How similar and Indigenous North American and Leopoldian Land Ethics?
Aldo Leopold’s land ethic is often compared to the ethics of many North AmericanIndigenous communities, like Tribes and First Nations. At the heart of Leopold’s land ethic arethe ideas that humans should consider themselves as “plain citizens” of the biotic community and that “a thing is right when it tends to preserve the integrity, stability and beauty of the bioticcommunity.”
Leopold’s centering value on the harmony of the biotic community and qualifyinghuman status as relational serve as sources for such a comparison with Indigenous ethics. Indeed, North American Indigenous elders, scholars and writers argue for ethics based on reciprocalmoral responsibilities among humans, other living beings (animals, plants, etc.), and naturalinterconnected collectives (like forests and water cycles).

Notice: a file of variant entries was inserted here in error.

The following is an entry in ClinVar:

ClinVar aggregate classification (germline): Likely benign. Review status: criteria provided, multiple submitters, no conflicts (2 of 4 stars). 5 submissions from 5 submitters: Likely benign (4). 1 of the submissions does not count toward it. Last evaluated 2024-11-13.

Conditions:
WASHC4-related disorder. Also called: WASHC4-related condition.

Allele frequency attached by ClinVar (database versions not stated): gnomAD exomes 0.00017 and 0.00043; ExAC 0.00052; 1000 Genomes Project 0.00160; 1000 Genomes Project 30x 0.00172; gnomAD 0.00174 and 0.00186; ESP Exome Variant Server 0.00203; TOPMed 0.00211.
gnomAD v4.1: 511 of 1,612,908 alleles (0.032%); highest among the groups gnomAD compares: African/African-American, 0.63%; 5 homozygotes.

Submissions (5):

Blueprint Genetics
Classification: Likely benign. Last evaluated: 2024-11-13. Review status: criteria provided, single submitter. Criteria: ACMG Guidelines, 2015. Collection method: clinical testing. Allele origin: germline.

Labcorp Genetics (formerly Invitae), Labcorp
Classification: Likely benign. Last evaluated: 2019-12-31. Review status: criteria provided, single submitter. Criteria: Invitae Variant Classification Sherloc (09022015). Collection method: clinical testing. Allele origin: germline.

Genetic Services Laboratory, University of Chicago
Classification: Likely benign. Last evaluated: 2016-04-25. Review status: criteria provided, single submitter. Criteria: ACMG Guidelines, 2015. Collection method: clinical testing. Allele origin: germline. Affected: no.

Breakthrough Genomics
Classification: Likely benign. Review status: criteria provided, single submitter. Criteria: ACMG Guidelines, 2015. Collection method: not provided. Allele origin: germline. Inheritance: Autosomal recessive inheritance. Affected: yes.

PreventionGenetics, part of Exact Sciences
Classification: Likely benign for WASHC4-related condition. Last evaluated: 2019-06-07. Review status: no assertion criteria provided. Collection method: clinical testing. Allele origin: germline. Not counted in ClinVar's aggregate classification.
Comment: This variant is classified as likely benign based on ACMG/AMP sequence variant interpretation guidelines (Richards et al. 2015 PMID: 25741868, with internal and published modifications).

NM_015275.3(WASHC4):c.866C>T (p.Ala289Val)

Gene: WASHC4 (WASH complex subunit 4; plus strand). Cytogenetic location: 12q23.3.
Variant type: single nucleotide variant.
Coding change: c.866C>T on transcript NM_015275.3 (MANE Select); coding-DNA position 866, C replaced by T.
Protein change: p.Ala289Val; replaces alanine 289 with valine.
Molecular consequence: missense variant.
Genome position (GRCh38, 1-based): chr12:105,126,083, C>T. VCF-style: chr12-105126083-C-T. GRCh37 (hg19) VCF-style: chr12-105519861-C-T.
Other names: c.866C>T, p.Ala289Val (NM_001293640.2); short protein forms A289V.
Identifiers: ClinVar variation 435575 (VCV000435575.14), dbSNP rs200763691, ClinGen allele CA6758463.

In many Indigenous ethics, humansare understood as relatives of these beings and collectives. It seems to be quite plausible, then,that there is something similar between the notions of “plain citizens” (Leopold) and “relatives”(Indigenous) and notions like the “integrity of the biotic community” (Leopold) and the“reciprocal relations” (Indigenous) among beings and collectives called for in some Indigenousethics.